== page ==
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Bilingual brains more focused, reveals NYU Abu Dhabi research
BY MOHAN VADAYAR February 15, 2016
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ABU DHABI: Good news for linguists, especially bilinguals who speak in English and Arabic. They are smarter than their counterparts, the monolinguals.

In a “smart” world, this finding by a couple of researchers from New York University Abu Dhabi (NYUAD) gives the required moral boost to try English if one is Arabic speaking and vise versa.

This is because, as the researchers claim, different parts of the brain are used for switching between languages in speaking and listening – for example, English and Arabic.

The finding, the result of a linguistic research done at NYUAD, “is a novel finding because no one has done this kind of comparison before,” they said in the UAE capital.

The researchers, Esti Blanco-Elorrieta, a PhD candidate in psychology at NYUAD and lead author of the study, and Associate Professor of Linguistics and Psychology at NYUAD in the Neuroscience of Language Lab, Liina Pylkkänen, were trying to figure out what happens in the bilingual brain when people switch between languages.

For the first time, they have illustrated that switching languages when speaking and switching languages when listening engages different parts of the brain. They recently published their findings in The Journal of Neuroscience.

They wrote: “A key concept in the field of neuroscience is cognitive control — the idea that humans must be able to focus on certain tasks and block out unnecessary stimuli in order to accomplish a goal. A goal can be anything, from navigating one’s way home from work, to ordering a coffee.

“Knowing two languages — and switching between them — requires a great deal of cognitive control, since a language that is not in use at a particular time needs to be blocked off.

“This fact has led some scientists to believe that bilinguals have an advantage over monolinguals because knowing two languages requires more cognitive control than knowing one.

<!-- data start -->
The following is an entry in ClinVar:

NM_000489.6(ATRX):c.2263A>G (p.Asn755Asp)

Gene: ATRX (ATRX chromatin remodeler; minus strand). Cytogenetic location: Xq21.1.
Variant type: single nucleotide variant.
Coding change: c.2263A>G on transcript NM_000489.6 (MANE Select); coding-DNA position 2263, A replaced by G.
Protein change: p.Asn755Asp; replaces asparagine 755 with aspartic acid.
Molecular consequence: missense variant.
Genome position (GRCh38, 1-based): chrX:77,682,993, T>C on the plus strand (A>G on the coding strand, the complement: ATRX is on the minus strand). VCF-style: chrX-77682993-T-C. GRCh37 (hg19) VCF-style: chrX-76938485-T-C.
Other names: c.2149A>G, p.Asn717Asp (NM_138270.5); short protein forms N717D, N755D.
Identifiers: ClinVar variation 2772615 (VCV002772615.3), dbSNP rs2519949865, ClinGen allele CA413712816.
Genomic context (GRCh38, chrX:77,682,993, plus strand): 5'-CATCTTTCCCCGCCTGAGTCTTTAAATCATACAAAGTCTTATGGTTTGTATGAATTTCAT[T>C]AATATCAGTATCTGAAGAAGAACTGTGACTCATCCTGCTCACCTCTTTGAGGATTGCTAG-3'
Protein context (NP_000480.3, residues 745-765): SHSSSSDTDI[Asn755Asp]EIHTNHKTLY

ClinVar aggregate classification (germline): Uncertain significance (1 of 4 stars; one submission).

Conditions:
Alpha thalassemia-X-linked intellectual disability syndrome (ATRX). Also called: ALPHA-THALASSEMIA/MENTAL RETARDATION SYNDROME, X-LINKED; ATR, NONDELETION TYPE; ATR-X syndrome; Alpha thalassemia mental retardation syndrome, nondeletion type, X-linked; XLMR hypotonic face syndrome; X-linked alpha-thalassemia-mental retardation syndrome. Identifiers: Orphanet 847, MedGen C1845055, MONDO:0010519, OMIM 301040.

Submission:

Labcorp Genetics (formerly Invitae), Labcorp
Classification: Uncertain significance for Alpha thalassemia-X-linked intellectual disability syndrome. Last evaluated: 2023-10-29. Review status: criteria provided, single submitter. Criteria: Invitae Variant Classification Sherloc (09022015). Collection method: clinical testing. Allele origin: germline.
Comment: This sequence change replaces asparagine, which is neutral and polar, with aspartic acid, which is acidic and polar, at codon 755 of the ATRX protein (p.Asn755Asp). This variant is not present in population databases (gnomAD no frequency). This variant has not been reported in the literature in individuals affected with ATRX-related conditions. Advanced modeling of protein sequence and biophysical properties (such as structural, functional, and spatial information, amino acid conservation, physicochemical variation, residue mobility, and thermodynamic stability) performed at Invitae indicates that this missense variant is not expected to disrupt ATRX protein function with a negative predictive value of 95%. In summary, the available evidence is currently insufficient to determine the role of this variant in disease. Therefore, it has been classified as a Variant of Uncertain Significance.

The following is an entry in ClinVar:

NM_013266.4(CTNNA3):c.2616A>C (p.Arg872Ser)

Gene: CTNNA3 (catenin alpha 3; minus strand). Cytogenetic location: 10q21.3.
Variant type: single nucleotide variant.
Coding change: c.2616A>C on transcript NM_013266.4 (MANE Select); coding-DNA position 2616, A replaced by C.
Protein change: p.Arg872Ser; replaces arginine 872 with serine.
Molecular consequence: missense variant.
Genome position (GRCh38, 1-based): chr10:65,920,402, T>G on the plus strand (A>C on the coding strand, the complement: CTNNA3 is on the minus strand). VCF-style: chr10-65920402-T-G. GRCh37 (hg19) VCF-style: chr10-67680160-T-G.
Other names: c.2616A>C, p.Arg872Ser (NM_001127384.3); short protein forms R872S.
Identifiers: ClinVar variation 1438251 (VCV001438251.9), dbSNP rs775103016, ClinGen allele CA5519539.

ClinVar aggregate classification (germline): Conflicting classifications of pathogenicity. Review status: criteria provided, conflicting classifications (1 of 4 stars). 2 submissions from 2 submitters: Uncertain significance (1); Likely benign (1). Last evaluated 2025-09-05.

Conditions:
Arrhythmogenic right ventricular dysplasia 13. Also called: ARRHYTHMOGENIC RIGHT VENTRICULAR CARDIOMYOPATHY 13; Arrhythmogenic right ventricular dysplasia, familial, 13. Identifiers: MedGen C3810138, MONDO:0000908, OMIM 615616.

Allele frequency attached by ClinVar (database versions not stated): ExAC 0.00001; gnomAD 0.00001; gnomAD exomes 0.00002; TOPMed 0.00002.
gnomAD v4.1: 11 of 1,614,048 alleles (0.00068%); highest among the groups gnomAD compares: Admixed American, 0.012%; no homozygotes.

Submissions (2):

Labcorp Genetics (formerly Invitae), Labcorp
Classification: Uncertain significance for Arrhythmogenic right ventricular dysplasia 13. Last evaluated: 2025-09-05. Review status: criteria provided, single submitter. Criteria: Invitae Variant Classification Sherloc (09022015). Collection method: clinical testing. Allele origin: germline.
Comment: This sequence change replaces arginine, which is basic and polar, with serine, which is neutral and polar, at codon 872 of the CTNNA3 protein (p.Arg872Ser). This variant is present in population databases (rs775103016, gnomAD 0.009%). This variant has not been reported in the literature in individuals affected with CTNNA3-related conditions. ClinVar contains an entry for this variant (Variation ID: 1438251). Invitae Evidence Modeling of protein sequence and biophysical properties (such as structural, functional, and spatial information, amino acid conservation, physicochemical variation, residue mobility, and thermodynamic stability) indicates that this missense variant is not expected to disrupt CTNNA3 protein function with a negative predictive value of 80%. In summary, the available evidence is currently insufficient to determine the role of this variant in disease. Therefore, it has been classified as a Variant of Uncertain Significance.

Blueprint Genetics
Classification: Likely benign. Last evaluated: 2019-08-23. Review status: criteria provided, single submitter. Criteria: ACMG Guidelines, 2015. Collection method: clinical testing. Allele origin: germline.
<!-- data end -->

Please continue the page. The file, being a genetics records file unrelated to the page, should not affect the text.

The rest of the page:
“This bilingual advantage hypothesis idea suggests that bilinguals’ brains are in better shape to focus on given tasks and ignore unimportant stimuli. This gives bilinguals an advantage not only in the use of language, but also in any undertaking that requires focus,” they said

“It’s a big question in the field of language cognition, whether there is something special about language switching and language control that’s particular to language, or whether the same brain machinery is applied for both language and non-language switching and control,” said Blanco-Elorrieta.

Blanco-Elorrieta and her adviser Pylkkänen developed an experiment that tested switching languages and switching conceptual categories in both speaking and listening. The goal was to determine to what extent the regions of the brain engaged during these activities overlapped or were distinct.

The researchers found that when listening, switching between languages (Arabic and English) enlisted different neural networks. This led them to argue if the bilingual language hypothesis is indeed correct.

Research like this is fundamental in the sense that it helps scientists learn how the brain processes language. But it could have a more practical application. She added that Abu Dhabi is a fantastic place to do this kind of research, because there are so many people who speak a variety of languages. “We are always looking for volunteers,” she said.
 

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